Spring is a reason for celebration on its own—and we love getting the kids outdoors to enjoy the sunshine and fun that comes with this light-hearted season. These activities are great for spring birthday parties, neighbourhood gatherings or just plain outdoor fun.
Best for: Ages 1 to 3
Toddlers love to explore, and what better way to get them acquainted with nature than through a simple scavenger hunt? This activity also includes an easy craft for your little guests to take home.
- 2 empty toilet paper rolls per guest
- Masking tape
How to Play:
- Before your guests arrive, take two rolls and tape them together to create ‘binoculars’. Make sure you have a pair for each guest.
- Create a fun ‘treasure map’ on a large piece of paper you can hang outside (or on smaller pieces) with simple pictures of natural objects in your yard (a rock, flower, tree, etc.). Older siblings can also create this using magazine photos or drawing the objects themselves.
- Let the kids start off by decorating their own binoculars with stickers and the crayons.
- With the help of some older siblings or adults (depending on the age), bring the kids outside to see the map and images of the objects. Have a couple of adults at designated ‘nature’ areas where the items are (by a tree, by the flowers, etc.)
- When the toddlers arrive at each spot, get them to ‘look’ at the objects with the binoculars and answer a few questions. What is this? What colour is it? Is it hard or soft? Reward them with a little sticker.
- Once the toddlers have run around with their binoculars and received a bunch of stickers, bring everyone back to the list and reward your birthday child (or all your guests) with a natural crown.
Catch Those Butterflies!
Best for: Ages 3 to 5
These butterflies are guaranteed to show up to your party—and the kids will get some serious outdoor exercise in the process.
- A butterfly net for each child, or one for the group
- Coffee filters (one or two per guest)
- Food colouring
- Pipe cleaners
- Recipe cards with instructions such as ‘hop’ or ‘take big steps’ or ‘find a BLUE butterfly’
How to Play:
- First, create your butterflies. Put drops of food colouring on each of the coffee filters to create ‘spots’ and then pinch them in the middle and tie them with the pipe cleaners to create your butterflies.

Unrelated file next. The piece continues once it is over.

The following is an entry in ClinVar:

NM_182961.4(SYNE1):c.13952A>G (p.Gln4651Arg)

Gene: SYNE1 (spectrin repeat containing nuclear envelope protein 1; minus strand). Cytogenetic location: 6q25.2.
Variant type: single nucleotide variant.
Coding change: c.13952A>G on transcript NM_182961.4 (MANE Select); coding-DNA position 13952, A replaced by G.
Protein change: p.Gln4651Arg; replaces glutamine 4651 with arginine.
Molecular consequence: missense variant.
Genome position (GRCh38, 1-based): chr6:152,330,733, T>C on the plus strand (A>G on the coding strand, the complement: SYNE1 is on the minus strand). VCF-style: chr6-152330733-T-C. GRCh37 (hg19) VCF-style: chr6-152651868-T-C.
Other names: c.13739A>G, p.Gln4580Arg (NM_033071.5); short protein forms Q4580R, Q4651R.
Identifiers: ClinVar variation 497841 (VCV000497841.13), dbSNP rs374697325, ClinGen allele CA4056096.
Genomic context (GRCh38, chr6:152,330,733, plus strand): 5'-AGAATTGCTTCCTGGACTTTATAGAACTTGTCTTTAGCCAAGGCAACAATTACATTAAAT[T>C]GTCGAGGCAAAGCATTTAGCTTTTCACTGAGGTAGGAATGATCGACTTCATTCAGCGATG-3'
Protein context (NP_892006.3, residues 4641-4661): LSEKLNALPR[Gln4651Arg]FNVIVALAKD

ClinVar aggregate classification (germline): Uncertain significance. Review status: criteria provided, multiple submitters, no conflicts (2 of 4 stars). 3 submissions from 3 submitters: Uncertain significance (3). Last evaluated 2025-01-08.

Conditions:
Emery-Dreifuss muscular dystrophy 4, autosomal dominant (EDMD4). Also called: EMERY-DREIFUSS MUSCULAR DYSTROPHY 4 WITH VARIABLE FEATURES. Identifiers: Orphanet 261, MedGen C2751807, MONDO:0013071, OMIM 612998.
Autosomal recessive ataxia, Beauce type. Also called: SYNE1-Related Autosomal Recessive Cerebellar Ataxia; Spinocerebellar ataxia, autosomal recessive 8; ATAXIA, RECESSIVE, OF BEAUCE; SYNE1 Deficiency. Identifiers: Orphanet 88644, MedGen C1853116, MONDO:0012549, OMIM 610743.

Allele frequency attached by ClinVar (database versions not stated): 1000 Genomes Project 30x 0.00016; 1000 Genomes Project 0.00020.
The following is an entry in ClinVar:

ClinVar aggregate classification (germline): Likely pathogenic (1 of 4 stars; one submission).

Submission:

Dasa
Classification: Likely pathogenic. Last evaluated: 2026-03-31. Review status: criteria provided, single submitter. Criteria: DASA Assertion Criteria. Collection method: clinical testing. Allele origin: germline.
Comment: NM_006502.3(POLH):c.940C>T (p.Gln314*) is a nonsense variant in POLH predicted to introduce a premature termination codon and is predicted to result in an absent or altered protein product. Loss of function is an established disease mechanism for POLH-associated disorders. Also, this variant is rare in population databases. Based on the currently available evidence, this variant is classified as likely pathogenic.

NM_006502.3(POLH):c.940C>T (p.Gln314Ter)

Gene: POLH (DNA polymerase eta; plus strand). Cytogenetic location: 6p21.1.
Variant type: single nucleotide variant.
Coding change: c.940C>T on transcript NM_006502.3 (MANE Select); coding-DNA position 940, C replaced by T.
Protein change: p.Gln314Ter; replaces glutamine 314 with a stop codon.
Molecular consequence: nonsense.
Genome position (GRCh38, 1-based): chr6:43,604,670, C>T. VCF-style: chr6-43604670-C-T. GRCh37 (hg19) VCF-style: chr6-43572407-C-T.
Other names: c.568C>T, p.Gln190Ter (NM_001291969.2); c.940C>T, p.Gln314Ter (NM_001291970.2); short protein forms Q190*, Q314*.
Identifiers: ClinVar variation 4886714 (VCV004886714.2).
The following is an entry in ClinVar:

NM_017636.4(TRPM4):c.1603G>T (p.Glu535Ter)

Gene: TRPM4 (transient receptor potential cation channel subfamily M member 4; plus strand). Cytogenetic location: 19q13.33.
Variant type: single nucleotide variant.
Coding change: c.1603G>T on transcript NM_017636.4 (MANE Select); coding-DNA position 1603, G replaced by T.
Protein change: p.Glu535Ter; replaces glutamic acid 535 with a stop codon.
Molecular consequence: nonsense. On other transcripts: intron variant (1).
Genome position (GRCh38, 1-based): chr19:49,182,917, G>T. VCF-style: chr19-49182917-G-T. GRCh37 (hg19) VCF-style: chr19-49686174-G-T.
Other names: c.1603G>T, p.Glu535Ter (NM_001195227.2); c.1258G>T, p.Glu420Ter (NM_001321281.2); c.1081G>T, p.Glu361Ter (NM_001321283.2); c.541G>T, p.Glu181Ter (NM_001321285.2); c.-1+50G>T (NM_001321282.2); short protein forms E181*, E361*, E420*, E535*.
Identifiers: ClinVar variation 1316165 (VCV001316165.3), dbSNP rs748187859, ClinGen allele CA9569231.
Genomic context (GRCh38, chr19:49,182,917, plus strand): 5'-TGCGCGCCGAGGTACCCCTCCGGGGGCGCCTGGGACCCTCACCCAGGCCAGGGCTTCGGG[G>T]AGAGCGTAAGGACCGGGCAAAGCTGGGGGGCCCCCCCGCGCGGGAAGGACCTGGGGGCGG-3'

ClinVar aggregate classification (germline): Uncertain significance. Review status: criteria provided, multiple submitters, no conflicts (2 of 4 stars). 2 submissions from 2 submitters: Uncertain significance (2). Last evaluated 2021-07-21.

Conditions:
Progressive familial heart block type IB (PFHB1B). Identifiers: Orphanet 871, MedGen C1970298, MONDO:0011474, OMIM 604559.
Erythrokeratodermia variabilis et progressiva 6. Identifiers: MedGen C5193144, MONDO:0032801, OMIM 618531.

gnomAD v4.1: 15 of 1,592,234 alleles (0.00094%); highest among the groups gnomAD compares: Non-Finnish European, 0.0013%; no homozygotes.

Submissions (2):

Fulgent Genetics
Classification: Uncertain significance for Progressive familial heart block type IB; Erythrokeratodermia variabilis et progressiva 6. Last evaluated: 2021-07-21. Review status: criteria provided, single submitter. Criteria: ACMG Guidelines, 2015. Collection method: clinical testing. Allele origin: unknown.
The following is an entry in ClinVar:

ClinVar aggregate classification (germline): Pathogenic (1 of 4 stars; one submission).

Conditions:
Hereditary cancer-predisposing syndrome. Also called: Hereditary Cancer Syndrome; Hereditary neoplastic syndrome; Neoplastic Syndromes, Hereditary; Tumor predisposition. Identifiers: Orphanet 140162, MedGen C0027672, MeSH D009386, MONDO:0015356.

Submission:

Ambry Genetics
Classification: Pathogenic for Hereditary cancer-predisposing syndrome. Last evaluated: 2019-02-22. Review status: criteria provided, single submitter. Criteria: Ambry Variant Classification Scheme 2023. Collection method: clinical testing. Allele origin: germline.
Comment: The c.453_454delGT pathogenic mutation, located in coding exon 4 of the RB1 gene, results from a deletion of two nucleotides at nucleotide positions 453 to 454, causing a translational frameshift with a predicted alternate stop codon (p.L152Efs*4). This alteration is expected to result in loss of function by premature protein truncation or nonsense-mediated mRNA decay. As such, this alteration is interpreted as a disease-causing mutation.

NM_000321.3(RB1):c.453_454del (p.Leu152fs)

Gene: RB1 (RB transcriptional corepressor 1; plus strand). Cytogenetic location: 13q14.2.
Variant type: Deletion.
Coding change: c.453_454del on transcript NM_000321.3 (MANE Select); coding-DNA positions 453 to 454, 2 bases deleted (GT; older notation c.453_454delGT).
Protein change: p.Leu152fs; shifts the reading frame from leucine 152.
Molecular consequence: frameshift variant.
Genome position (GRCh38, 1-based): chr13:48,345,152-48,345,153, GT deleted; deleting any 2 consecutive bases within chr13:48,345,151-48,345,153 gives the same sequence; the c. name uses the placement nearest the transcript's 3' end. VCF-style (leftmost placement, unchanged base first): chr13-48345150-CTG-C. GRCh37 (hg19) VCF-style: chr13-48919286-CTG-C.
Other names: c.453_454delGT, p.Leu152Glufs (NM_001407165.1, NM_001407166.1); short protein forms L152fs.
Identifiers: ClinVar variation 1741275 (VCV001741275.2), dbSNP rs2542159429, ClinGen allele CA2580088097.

- Place the butterflies around the backyard in strategic spots that are visible and easy for the kids to reach.
- Have the kids line up at the far end of the yard. Have the first child choose a recipe card and help them to read the instructions. The child has to follow that action as they head over to catch their butterfly.
- Each child takes a turn until you’ve collected all the butterflies.
- If you choose, end the activity with a butterfly-themed story!
Monster Bug Race
Best for: Ages 5 to 8
This activity is a great way to foster creativity as well as use some of the recycling hanging around the house.
- A pile of recycled items of varying sizes for each team of 3 to 4 kids (old water bottles, cardboard boxes, newspaper, old magazines, yogurt containers, scraps of old fabric, etc.)
- Crayons or markers (washable paint is optional)
- A roll of masking tape per team
- A glue stick or craft glue bottle per team
How to Play:
- Put the guests into teams of three or four kids each.
- Make sure you have the appropriate number of ‘piles’ set up around the backyard (one pile per team) with the objects above. If you’d like, place the objects in a blue box (or regular box) to keep them contained—and a surprise.
- Explain the rules: each team has 15 minutes to use all the items in the box (and if appropriate, the box itself) to create the ultimate ‘bug’. It should be a completely unique bug that has never been heard of before. Once the rules are explained, start the time and send the teams off to their box to get started.
- Make sure to give a 5 minute warning.
- When the 15 minutes are up, give the guests a 5 minute window to decide on a name, and three special characteristics of their bug. After 5 minutes, each team has to present their bug to the whole group sharing its name, characteristics, etc.
- Host an award ceremony for all the teams, giving a prize for different categories: most creative, most colourful, scariest bug etc.
- Make sure to take a photograph of each team with their bug to send in your Thank You notes.
Good to Know: You can substitute the ‘bugs’ with ‘superhero’ or ‘robot’.